That said, this kind of design is more advantageous for the user. You can remove the back to access the battery, which is replaceable, and there's also a microSD card slot, giving users the opportunity to increase the device's overall storage. The back cover takes some doing to get off, but it's ultimately a benefit to the user over something like the HTC One (M8), which doesn't allow users to swap batteries at will. Devices today are more optimized than they ever been, so battery performance isn't as big of an issue as it once was. But it's always nice to have the option.
Staying on the G3's backside, the company has stuck to a more refined rear button placement, which is both good and bad. The pros of the button placement is twofold: one) it adds to the illusion of the device being all screen, making it so all you see is the 5.5-inch content. That makes the device appear cleaner, more advanced; it's nice to be able to run your fingers across the top and edges without being interrupted by a protruding button.
On the other hand, the rear buttons are definitely an acquired taste—and you might not ever really get used to it. During my time with the device, even though I knew exactly where the buttons are, I still, without fail, had to turn the device over and confirm exactly where my index finger was before pressing any of the three buttons. Luckily, LG has created a very convenient smart feature where you can "knock" the screen off and on. So if I want to turn the screen on, I can just double-tap the display; same goes for if I want to turn the screen off. It's a nice touch, and means users will be less reliant on pressing the oddly placed buttons.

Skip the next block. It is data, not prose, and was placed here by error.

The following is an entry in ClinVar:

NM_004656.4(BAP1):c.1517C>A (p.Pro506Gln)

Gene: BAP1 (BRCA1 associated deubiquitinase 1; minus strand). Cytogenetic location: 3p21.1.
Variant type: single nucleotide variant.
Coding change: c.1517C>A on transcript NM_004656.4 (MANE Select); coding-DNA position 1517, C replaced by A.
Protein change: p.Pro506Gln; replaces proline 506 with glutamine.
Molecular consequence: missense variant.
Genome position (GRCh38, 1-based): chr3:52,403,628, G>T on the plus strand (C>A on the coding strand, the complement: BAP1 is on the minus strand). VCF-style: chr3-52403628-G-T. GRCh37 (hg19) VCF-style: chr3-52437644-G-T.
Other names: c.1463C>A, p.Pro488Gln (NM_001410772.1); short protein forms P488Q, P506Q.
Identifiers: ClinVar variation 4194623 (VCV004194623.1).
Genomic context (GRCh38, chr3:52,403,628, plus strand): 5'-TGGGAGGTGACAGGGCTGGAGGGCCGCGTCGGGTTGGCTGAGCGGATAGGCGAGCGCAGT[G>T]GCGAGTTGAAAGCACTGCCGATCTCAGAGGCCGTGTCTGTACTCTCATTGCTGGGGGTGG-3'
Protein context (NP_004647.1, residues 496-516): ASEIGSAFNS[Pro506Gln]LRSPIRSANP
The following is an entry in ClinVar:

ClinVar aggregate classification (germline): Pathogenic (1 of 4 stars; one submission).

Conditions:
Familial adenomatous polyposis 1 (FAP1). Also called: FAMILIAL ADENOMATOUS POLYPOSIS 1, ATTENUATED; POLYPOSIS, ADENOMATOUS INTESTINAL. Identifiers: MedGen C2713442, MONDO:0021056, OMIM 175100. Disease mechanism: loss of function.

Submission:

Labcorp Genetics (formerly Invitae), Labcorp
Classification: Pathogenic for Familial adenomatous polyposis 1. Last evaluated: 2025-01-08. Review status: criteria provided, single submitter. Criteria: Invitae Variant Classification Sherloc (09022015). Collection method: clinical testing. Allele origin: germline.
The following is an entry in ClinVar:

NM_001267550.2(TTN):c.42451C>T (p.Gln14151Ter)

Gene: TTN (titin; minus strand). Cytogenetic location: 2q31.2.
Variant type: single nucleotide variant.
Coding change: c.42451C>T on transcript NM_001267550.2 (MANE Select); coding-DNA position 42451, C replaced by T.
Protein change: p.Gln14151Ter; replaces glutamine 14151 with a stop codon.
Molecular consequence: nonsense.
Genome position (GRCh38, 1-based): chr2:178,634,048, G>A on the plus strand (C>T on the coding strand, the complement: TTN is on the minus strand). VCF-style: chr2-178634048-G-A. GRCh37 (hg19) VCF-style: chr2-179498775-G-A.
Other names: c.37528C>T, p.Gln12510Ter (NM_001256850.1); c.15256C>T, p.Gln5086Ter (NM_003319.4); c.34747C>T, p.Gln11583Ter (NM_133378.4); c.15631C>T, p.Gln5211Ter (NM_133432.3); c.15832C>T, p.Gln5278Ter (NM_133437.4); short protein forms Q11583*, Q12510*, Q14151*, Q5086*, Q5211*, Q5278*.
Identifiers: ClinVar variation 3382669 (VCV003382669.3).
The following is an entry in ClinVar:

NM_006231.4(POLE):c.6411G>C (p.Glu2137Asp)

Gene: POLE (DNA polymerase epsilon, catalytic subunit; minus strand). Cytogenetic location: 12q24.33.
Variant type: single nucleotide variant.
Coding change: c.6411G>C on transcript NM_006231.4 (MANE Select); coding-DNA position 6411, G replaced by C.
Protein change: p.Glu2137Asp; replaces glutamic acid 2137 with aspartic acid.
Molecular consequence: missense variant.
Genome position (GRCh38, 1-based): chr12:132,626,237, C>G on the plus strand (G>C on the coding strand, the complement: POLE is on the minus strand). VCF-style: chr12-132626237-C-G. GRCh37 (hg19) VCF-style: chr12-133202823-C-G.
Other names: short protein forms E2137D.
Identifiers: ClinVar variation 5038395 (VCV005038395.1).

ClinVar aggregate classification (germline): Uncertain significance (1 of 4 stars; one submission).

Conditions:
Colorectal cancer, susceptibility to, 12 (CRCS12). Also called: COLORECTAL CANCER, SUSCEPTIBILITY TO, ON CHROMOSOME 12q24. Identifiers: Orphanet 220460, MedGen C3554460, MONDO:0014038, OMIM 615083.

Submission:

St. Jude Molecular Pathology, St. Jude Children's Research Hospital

Aside from the LG G3's rear-facing buttons, the most striking thing about the device is its display, which is pretty great, but not quite as good as you'd think. The 5.5-inch screen has an incredible 2560×1440 resolution (538 ppi)—something that would have been crazy to think about just a few years ago. But is it such a big deal now that it's here?
Compared to the crispness of a 1080p screen—the Samsung Galaxy S5's 5.1-inch Super AMOLED, for example— it's very difficult to discern the differences. You'd be hard pressed to convince someone who doesn't know any better that the G3 screen is a higher resolution than the Samsung Galaxy S5; the differences are that minimal. That's not really a bad thing, because the LG G3's screen still looks amazing. Just don't expect to be blown away.
Probably the most striking thing about the display is how thin the bezels are. From the front, the G3 is pretty much all screen—approximately 76.4-percent. LG has done something truly special in terms of design and engineering; the side bezels are barely there, while the top and bottom are as equally as impressive. What's more, the minimal bezels have allowed LG to fit the display in a smaller device. For comparison, the G3, which has a 5.5-inch display, is about as tall as the HTC One (M8), which has a 5.2-inch screen.
In terms of how the screen looks, you can expect terrific color accuracy, and viewing angles are also excellent. Outside, performance is also quite good, allowing you to actually see what's on the screen when in bright sunlight. So while the actual display won't blow your mind—the jump from 1080p isn't all that noticeable—it does look great, especially spread over a 5.5-inch canvas. You won't be disappointed, that's for sure.